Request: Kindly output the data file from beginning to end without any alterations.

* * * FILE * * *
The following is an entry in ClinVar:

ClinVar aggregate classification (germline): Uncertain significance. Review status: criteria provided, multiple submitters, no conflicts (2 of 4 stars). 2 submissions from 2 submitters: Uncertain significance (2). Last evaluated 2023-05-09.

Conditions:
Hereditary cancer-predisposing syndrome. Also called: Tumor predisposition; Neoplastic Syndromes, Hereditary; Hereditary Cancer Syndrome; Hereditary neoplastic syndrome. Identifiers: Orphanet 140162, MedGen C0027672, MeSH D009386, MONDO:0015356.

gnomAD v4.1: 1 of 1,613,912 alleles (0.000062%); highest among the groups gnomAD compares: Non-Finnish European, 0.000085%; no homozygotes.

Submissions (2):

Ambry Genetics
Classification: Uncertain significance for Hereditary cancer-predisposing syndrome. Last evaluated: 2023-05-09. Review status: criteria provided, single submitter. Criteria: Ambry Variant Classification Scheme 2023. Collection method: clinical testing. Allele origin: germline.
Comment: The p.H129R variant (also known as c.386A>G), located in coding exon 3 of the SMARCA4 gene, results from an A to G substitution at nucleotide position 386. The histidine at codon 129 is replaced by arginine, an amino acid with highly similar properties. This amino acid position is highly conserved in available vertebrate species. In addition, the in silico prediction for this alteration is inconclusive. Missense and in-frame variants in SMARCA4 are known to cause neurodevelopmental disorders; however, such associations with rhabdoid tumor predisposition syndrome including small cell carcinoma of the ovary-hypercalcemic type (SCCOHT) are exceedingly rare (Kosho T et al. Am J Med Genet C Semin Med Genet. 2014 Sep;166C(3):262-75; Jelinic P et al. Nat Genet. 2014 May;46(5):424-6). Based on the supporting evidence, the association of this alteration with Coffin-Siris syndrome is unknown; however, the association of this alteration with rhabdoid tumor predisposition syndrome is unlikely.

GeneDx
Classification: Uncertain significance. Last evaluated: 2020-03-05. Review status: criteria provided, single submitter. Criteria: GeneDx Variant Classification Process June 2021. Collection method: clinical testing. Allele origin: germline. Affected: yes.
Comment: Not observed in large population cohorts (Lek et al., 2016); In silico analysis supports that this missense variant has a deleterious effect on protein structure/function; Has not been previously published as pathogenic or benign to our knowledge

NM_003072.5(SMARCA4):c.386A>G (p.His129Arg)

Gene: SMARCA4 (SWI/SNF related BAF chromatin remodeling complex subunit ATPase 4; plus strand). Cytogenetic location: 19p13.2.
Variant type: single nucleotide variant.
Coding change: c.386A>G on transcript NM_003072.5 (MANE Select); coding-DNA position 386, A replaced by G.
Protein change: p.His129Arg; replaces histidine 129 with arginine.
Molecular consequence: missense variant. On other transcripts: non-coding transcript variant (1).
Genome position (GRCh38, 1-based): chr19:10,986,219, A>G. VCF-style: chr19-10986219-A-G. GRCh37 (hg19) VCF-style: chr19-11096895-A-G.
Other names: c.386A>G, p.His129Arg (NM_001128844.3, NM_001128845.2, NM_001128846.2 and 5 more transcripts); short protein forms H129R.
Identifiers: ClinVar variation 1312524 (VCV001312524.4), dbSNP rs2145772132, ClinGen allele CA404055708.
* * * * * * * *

The following is an entry in ClinVar:

ClinVar aggregate classification (germline): Uncertain significance. Review status: criteria provided, multiple submitters, no conflicts (2 of 4 stars). 2 submissions from 2 submitters: Uncertain significance (2). Last evaluated 2023-05-09.

Conditions:
Hereditary cancer-predisposing syndrome. Also called: Tumor predisposition; Neoplastic Syndromes, Hereditary; Hereditary Cancer Syndrome; Hereditary neoplastic syndrome. Identifiers: Orphanet 140162, MedGen C0027672, MeSH D009386, MONDO:0015356.

gnomAD v4.1: 1 of 1,613,912 alleles (0.000062%); highest among the groups gnomAD compares: Non-Finnish European, 0.000085%; no homozygotes.

Submissions (2):

Ambry Genetics
Classification: Uncertain significance for Hereditary cancer-predisposing syndrome. Last evaluated: 2023-05-09. Review status: criteria provided, single submitter. Criteria: Ambry Variant Classification Scheme 2023. Collection method: clinical testing. Allele origin: germline.
Comment: The p.H129R variant (also known as c.386A>G), located in coding exon 3 of the SMARCA4 gene, results from an A to G substitution at nucleotide position 386. The histidine at codon 129 is replaced by arginine, an amino acid with highly similar properties. This amino acid position is highly conserved in available vertebrate species. In addition, the in silico prediction for this alteration is inconclusive. Missense and in-frame variants in SMARCA4 are known to cause neurodevelopmental disorders; however, such associations with rhabdoid tumor predisposition syndrome including small cell carcinoma of the ovary-hypercalcemic type (SCCOHT) are exceedingly rare (Kosho T et al. Am J Med Genet C Semin Med Genet. 2014 Sep;166C(3):262-75; Jelinic P et al. Nat Genet. 2014 May;46(5):424-6). Based on the supporting evidence, the association of this alteration with Coffin-Siris syndrome is unknown; however, the association of this alteration with rhabdoid tumor predisposition syndrome is unlikely.

GeneDx
Classification: Uncertain significance. Last evaluated: 2020-03-05. Review status: criteria provided, single submitter. Criteria: GeneDx Variant Classification Process June 2021. Collection method: clinical testing. Allele origin: germline. Affected: yes.
Comment: Not observed in large population cohorts (Lek et al., 2016); In silico analysis supports that this missense variant has a deleterious effect on protein structure/function; Has not been previously published as pathogenic or benign to our knowledge

NM_003072.5(SMARCA4):c.386A>G (p.His129Arg)

Gene: SMARCA4 (SWI/SNF related BAF chromatin remodeling complex subunit ATPase 4; plus strand). Cytogenetic location: 19p13.2.
Variant type: single nucleotide variant.
Coding change: c.386A>G on transcript NM_003072.5 (MANE Select); coding-DNA position 386, A replaced by G.
Protein change: p.His129Arg; replaces histidine 129 with arginine.
Molecular consequence: missense variant. On other transcripts: non-coding transcript variant (1).
Genome position (GRCh38, 1-based): chr19:10,986,219, A>G. VCF-style: chr19-10986219-A-G. GRCh37 (hg19) VCF-style: chr19-11096895-A-G.
Other names: c.386A>G, p.His129Arg (NM_001128844.3, NM_001128845.2, NM_001128846.2 and 5 more transcripts); short protein forms H129R.
Identifiers: ClinVar variation 1312524 (VCV001312524.4), dbSNP rs2145772132, ClinGen allele CA404055708.